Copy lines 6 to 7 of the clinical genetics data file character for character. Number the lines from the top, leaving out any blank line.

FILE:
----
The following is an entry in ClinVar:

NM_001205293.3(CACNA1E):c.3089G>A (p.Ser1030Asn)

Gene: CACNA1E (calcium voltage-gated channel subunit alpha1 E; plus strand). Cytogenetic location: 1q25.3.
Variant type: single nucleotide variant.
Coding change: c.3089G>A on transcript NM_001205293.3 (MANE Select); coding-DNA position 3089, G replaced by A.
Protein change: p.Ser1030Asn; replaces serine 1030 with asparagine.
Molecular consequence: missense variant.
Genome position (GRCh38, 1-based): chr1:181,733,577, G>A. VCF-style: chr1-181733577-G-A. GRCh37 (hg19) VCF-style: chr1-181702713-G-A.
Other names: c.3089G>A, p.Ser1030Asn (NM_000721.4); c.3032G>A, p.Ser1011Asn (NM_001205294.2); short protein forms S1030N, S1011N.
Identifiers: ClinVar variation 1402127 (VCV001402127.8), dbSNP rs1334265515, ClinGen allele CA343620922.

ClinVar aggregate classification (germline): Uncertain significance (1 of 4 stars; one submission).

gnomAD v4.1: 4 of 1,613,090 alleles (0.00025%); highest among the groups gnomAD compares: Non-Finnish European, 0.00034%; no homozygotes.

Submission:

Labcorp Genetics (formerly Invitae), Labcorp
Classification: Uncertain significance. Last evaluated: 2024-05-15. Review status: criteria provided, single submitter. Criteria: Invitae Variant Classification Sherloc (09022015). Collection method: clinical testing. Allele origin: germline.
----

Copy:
Protein change: p.Ser1030Asn; replaces serine 1030 with asparagine.
Molecular consequence: missense variant.